I bought a nice fat hen and a large soup bone with plenty of meat on it, then every sort of vegetable known to man kind.

I stewed the chicken until the meat fell off the bones, at the same time boiling the soup bone until the same conditions existed.

The two kettles of broth and meat were left separate until the last minute, for the slices of cabbage must not be cooked with the rest of the vegetables.

In the chicken broth were cooked celery, onions, carrots, turnips, potatoes, and green peppers. When the latter were about half cooked, tomatoes were added. All vegetables had been cut in fairly large cubes and were not cooked too long; they should remain intact. In the last few minutes before combining the two mixtures a large can of button mushrooms, liquor and all, was added.

Great steaming bowls of the "slum" placed before each man brought such appreciative, prolonged "yums" and "ahs" as delight to the soul of every cook. Salad plates of stuffed celery, together with coffee, hard rolls, and butter, completed the menu. Since everything that goes into a meal was combined in the one dish, little else was necessary and the stuffed celery gave just the right balance.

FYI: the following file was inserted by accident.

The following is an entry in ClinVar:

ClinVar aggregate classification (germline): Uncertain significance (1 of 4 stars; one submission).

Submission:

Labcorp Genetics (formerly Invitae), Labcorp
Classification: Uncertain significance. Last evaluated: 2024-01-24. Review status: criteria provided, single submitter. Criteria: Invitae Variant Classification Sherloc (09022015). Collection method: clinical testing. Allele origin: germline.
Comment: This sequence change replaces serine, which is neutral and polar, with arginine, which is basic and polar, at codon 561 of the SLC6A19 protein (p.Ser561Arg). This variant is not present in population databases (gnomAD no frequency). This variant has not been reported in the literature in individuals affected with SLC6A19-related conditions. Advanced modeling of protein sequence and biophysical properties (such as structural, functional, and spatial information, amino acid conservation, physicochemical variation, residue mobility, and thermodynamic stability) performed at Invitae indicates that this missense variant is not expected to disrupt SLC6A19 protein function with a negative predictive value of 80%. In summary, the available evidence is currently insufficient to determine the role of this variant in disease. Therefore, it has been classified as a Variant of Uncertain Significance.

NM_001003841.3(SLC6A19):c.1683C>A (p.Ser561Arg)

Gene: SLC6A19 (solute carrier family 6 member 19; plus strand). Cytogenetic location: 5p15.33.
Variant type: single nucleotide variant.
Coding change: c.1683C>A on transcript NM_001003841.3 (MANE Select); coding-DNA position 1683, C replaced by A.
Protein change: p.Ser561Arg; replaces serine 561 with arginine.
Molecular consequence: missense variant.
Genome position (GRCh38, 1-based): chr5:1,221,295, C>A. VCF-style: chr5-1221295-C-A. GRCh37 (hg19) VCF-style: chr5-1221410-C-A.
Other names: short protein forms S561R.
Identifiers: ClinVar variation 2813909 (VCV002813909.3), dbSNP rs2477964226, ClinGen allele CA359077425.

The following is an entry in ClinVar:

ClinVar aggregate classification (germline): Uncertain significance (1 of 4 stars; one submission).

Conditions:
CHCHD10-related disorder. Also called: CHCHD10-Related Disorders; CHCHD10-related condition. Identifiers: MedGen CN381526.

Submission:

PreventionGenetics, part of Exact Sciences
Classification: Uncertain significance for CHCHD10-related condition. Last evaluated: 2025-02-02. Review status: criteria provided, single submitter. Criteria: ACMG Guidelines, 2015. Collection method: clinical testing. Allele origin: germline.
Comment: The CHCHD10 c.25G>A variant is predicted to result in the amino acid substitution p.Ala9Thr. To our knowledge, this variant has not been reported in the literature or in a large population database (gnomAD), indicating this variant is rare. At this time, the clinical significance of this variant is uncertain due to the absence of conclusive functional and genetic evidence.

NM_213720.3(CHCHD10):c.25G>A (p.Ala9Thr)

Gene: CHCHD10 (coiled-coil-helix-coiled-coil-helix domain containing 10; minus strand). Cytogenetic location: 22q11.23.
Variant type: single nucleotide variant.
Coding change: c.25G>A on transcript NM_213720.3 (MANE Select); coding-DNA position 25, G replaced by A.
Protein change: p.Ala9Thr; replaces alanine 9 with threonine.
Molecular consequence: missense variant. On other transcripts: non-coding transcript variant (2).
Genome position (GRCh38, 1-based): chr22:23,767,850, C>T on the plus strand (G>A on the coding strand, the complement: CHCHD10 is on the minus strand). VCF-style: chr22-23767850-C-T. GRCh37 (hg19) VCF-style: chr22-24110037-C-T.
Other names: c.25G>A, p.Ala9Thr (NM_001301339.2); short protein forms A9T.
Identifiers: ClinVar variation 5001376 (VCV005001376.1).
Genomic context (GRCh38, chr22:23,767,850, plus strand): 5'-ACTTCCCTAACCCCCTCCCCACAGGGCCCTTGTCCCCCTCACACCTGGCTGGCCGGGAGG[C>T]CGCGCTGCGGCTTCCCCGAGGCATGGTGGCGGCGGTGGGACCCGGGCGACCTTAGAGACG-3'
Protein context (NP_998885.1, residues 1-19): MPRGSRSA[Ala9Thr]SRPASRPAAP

The meal was voted a huge success and on every succeeding Armistice Day, when the "war dogs" gathered, "slum" was the order for the day. Much to my delight it is certainly the easiest way I know of to feed a group of hungry men with the minimum amount of work.


Slang, what is slang? Here is the definition from the free online dictionary.

Slang: A kind of language occurring chiefly in casual and playful speech, made up typically of short-lived coinages and figures of speech that are deliberately used in place of standard terms for added raciness, humor, irreverence, or other effect; Language peculiar to a group; argot or jargon

Not only is "Slumgullion" an informal military term, it is also "slum" a thin stew of meat and vegetables. Stumbling upon this type of meal aroused my curiosity. How many other unique military forms of jargon pertaining to food was I not familiar with?

"Slum gullion" or "slumgullion" or just "slum", is a term from the California gold rush. It meant the mud left in the sluice when panning for gold, and the miners also used it to refer to a thin, watery stew or soup made from leftovers. The term first appeared in print in 1850. Every recipe for slumgullion that I found had different ingredients, which is logical since it was originally made from leftovers. (War Slang by Paul Dickson)
The pudding that we swallowed we soon put over side,